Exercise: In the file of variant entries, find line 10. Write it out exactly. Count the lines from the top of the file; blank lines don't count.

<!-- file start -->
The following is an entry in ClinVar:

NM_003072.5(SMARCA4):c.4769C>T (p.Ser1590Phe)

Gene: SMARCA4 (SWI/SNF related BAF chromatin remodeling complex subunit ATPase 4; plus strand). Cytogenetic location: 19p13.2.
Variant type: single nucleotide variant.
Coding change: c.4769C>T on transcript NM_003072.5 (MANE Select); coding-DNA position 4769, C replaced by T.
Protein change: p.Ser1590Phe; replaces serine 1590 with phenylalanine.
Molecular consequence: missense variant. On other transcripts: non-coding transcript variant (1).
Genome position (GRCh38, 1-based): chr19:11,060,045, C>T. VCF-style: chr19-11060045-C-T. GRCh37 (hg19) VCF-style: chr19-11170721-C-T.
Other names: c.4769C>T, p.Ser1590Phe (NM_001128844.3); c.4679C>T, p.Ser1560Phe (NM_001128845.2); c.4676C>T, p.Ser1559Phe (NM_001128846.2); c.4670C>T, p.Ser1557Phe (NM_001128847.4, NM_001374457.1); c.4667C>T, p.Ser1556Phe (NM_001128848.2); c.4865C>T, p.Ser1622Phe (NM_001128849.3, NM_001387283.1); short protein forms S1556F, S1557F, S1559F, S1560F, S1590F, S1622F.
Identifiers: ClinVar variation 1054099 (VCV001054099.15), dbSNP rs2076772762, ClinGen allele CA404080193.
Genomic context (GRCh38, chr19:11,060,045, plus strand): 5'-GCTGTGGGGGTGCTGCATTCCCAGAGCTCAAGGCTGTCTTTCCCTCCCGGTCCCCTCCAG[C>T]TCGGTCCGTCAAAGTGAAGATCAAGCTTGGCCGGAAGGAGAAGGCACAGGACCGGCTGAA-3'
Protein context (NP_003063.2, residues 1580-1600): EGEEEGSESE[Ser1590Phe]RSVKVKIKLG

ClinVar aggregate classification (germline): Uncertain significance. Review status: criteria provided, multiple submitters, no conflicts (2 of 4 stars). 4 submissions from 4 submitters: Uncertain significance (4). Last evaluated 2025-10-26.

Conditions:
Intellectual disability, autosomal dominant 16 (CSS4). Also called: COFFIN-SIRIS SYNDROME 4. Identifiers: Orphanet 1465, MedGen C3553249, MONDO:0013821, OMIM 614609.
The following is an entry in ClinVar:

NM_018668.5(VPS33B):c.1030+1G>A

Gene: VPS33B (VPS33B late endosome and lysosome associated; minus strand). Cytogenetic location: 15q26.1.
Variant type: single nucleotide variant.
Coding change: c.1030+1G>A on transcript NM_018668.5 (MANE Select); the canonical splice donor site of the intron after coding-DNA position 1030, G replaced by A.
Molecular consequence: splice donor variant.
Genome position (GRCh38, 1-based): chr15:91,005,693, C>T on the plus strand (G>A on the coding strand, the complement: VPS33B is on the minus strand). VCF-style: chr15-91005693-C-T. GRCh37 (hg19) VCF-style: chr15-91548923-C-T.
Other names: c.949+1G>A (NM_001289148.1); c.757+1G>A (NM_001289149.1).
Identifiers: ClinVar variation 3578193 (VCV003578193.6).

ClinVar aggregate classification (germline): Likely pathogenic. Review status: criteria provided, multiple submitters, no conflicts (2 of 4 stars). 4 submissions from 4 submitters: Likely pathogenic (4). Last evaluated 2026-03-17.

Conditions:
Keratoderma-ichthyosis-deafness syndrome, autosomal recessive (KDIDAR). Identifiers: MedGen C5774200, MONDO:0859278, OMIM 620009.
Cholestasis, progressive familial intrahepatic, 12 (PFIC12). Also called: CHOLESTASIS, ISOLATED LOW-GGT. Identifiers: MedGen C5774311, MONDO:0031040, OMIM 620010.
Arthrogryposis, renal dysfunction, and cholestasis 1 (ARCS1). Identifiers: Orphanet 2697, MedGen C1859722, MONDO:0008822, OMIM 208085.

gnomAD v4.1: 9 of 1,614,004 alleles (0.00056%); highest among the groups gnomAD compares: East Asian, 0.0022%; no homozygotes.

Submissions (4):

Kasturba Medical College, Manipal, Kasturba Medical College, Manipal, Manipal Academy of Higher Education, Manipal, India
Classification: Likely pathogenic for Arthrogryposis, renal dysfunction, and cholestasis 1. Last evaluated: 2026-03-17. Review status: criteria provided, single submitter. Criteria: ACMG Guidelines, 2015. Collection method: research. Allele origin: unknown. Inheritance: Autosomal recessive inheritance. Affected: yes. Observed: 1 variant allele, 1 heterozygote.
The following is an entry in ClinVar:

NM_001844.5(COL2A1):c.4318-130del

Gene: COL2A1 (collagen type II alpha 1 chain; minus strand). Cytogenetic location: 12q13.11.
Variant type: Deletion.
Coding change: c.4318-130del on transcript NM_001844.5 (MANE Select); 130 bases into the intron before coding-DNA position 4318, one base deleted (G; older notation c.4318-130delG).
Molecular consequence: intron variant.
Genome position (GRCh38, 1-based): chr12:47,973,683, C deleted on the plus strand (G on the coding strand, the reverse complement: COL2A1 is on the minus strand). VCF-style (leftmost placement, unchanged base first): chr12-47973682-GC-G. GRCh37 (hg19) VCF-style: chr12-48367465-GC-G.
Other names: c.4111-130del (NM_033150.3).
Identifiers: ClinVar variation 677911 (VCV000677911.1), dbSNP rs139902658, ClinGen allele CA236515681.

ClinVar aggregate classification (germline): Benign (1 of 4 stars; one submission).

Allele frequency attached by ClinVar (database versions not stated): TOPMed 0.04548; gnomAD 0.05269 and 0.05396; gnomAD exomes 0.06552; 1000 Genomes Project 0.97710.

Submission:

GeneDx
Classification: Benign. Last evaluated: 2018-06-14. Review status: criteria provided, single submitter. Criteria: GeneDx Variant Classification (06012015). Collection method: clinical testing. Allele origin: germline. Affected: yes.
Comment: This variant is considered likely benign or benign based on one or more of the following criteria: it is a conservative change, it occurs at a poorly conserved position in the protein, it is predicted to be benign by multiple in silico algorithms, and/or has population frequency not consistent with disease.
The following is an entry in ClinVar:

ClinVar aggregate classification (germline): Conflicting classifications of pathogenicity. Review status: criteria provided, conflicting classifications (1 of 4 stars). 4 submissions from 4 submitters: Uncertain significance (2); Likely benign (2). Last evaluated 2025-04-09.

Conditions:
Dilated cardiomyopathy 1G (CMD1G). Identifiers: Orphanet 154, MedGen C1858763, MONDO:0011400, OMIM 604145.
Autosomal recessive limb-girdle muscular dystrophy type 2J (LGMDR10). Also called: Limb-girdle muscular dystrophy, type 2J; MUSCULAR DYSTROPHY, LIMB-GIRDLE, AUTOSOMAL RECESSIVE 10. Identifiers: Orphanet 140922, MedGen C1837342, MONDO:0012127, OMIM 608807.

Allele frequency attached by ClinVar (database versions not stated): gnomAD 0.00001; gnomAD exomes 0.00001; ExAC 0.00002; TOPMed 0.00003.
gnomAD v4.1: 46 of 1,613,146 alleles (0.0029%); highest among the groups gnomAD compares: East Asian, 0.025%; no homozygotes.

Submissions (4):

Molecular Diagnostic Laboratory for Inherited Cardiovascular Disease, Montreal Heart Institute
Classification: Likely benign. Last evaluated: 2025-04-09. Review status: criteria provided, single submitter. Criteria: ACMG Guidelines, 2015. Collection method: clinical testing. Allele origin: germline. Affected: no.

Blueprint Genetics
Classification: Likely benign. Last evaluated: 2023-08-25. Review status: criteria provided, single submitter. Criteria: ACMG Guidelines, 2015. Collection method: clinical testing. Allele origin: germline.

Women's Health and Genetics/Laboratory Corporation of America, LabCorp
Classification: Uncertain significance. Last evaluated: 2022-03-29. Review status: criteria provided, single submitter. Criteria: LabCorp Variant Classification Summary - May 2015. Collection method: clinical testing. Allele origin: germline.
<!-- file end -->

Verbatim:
Identifiers: ClinVar variation 1054099 (VCV001054099.15), dbSNP rs2076772762, ClinGen allele CA404080193.